“The pressure to be thin is brutal,” says a stay-at-home mom. (Photo: Ben Baker)
Ann approached another mother at a school function recently and happily introduced herself. Not only were their younger kids in kindergarten together, she explained, but their older sons played in the same weekend soccer league. “She said, ‘Oh,’ and just walked away,” Ann remembers. “That was it. ‘Oh.’ It was a school event. It wasn’t like it was the steam room at Bliss where she was naked.”
Ann is certain she knows why her fellow mom dissed her, if in fact she did. It has nothing to do with Ann’s confusing on-again-off-again marriage, or the disparity in their net worths. (Ann is middle-class; the other woman is profoundly wealthy.) No, as far as Ann is concerned, the reason the other woman turned tail is that Ann works full-time. Her adversary, on the other hand, is a gloriously full-time stay-at-home mom — with all the attendant benefits that implies not only to her youngsters but also to the life of the school. A stamp licker, an envelope stuffer, an active member of the parents association, a person who can always be counted on to bring not one but two or three dishes to the annual potluck dinner — even if, as Ann suspects, she buys them and passes them off as her own. “In the school directory, you can see who has a job and who doesn’t,” Ann says, imagining the woman taking a black marker and banishing her to oblivion. Continue reading →
I’ve been so busy holding on to all things that I have bogged myself down. I can’t do much to help others until I allow myself permission to feel what I was feeling and address these feelings. As many of us have been taught, we are every woman. We never let them see us sweat…..I can bring home the bacon, fry it up in a pan. But one thing I couldn’t do, was deal with my feelings. Continue reading →
The beauty of being a woman is that we are innovative, flexible, ever growing, changing and reaching! I came across this report and wanted to share for inspiration, support or just food for thought – ENJOY!
Click HERE to check out the 2014 State of Women-Owned Business Report that was commissioned by American Express OPEN and published in March of 2014.
This publication marks our fourth annual investigation into the state of women-owned businesses in the United States, providing stakeholders in the women’s enterprise development community – policy makers, entrepreneurial support organizations, suppliers and customers, and women business owners themselves – with information and intelligence that can aid in their efforts.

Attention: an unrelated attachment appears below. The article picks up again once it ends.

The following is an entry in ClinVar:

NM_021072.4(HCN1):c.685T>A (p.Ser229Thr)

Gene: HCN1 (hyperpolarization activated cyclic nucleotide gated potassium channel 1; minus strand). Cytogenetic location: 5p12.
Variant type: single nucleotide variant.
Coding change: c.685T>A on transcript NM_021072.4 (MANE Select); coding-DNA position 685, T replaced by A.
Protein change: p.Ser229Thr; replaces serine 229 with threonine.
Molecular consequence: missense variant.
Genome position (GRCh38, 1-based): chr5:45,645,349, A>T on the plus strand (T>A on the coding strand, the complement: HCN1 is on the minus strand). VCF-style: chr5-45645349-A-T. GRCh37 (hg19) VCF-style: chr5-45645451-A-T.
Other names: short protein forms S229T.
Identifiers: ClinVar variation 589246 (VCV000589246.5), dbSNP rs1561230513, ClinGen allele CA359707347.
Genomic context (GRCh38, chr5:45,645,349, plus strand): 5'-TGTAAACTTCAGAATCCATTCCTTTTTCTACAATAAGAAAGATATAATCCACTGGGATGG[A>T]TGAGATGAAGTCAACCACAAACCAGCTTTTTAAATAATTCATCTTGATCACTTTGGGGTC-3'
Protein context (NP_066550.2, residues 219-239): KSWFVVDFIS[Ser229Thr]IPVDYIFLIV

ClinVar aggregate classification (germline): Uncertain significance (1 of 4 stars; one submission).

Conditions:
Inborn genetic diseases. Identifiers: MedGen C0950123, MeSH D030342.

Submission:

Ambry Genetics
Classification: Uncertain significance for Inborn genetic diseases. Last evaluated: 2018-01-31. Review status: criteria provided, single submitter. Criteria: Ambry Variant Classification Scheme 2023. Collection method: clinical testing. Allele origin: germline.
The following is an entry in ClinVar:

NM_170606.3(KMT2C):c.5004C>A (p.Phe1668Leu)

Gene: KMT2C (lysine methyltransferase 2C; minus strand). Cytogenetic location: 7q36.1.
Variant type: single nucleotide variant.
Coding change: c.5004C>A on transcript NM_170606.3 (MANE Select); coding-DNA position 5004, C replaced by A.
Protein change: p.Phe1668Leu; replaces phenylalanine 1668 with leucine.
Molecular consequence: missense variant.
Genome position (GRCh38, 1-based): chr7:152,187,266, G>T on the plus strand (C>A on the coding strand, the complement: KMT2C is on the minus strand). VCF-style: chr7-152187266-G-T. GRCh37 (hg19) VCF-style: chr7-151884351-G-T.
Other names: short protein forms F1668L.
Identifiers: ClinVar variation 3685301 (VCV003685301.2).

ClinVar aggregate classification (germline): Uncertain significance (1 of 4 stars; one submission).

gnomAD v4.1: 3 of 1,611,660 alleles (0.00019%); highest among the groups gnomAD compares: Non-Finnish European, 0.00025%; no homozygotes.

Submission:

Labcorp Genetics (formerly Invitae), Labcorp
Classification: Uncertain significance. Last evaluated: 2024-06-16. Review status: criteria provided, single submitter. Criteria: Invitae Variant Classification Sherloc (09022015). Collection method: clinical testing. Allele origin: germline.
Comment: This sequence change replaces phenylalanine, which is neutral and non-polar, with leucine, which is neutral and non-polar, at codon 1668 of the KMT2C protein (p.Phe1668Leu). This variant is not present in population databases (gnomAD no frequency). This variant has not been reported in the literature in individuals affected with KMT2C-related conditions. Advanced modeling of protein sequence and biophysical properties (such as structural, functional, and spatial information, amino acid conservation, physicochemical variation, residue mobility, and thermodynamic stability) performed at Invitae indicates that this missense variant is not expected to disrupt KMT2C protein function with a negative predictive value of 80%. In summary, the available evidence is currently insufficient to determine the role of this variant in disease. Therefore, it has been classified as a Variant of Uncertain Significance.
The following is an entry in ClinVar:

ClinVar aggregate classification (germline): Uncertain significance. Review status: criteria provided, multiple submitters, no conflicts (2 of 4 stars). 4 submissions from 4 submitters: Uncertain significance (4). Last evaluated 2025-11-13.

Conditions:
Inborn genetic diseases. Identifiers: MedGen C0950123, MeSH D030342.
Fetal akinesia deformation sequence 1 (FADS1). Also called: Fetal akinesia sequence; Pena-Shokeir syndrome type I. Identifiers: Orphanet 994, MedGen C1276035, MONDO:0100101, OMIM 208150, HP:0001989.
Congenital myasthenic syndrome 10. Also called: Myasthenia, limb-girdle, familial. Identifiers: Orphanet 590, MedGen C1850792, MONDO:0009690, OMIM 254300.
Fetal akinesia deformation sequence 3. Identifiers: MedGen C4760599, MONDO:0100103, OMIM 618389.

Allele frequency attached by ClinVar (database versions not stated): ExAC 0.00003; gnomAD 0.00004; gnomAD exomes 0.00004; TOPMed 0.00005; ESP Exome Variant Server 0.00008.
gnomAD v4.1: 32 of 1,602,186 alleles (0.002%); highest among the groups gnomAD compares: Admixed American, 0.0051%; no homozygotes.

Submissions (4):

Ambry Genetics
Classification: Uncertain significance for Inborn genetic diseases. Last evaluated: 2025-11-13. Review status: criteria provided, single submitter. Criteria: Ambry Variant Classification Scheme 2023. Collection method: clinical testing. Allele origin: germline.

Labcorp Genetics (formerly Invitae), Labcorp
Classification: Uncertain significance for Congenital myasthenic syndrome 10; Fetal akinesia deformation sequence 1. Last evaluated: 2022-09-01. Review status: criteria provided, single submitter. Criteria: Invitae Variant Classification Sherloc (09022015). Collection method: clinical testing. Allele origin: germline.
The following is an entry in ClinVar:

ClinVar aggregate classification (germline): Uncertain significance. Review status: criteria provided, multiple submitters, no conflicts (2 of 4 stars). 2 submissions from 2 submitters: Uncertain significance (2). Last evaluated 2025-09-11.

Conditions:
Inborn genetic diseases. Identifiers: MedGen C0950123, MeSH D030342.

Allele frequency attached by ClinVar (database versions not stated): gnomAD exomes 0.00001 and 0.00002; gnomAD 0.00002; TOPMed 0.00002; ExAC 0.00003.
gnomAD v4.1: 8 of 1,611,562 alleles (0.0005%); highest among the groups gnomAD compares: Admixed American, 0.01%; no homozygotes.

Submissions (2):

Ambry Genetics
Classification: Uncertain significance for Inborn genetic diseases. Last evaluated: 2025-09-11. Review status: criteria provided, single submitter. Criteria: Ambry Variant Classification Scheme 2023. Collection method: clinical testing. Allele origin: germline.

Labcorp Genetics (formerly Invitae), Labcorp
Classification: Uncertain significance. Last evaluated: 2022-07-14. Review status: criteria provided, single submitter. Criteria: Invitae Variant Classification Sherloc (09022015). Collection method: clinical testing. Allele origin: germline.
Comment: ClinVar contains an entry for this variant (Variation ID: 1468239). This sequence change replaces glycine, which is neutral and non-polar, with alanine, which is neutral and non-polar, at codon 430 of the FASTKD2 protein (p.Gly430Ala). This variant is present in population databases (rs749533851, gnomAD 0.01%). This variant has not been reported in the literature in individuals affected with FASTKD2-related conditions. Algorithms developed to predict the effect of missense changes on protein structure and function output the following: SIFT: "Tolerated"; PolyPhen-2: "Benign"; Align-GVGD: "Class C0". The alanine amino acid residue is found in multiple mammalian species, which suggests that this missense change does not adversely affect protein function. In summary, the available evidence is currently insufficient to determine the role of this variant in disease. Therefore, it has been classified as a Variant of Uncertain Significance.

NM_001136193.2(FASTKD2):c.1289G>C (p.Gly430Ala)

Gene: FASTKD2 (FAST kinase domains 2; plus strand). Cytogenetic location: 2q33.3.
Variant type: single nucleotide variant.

The 2014 State of Women-Owned Businesses Report contributes new and timely insights concerning the growth and development of the nation’s women-owned businesses. It also provides details on where growth leads and where it lags, thereby pointing the way to areas where policy and programmatic support can help even more women-owned firms reach their full potential.
Not much seems unusual about Judian and Kadeian Brown’s storefront in a tidy plaza off Church Avenue in Flatbush, Brooklyn, a neighborhood where every block seems to have its own African hair-braiding salon.
Posters of African-American women with long, sleek hair fill the window. Round jars of shea butter belly up to slender boxes of hair dye on the shelves. Wigs perch on mannequin heads.
What makes Black Girls Divine Beauty Supply and Salon’s visitors do a double-take is the skin color of the proprietors. “I go, ‘Look at all the faces on the boxes,’ ” said Judian Brown, recalling other shopkeepers’ and customers’ surprise when they realize she is not an employee, but the owner. “Who should be owning these stores?”
The Brown sisters’ is one small shop in a multibillion-dollar industry, centered on something that is both a point of pride and a political flash point for black women: their hair. But the Browns are among only a few hundred black owners of the roughly 10,000 stores that sell hair products like relaxers, curl creams, wigs and hair weaves to black women, not just in New York but across the country. The vast majority have Korean-American owners, a phenomenon dating back to the 1970’s that has stoked tensions between black consumers and Korean business people over what some black people see as one ethnic group profiting from, yet shutting out, another.
A growing awareness of this imbalance has spurred more black people to hang out their own shingles. The people producing the products have changed, too: As “going natural” — abandoning artificially smoothed hair in favor of naturally textured curls and braids — has become more popular and the Internet has expanded, black entrepreneurs, most of them women, are claiming a bigger share of the shelves in women’s medicine cabinets. Continue reading →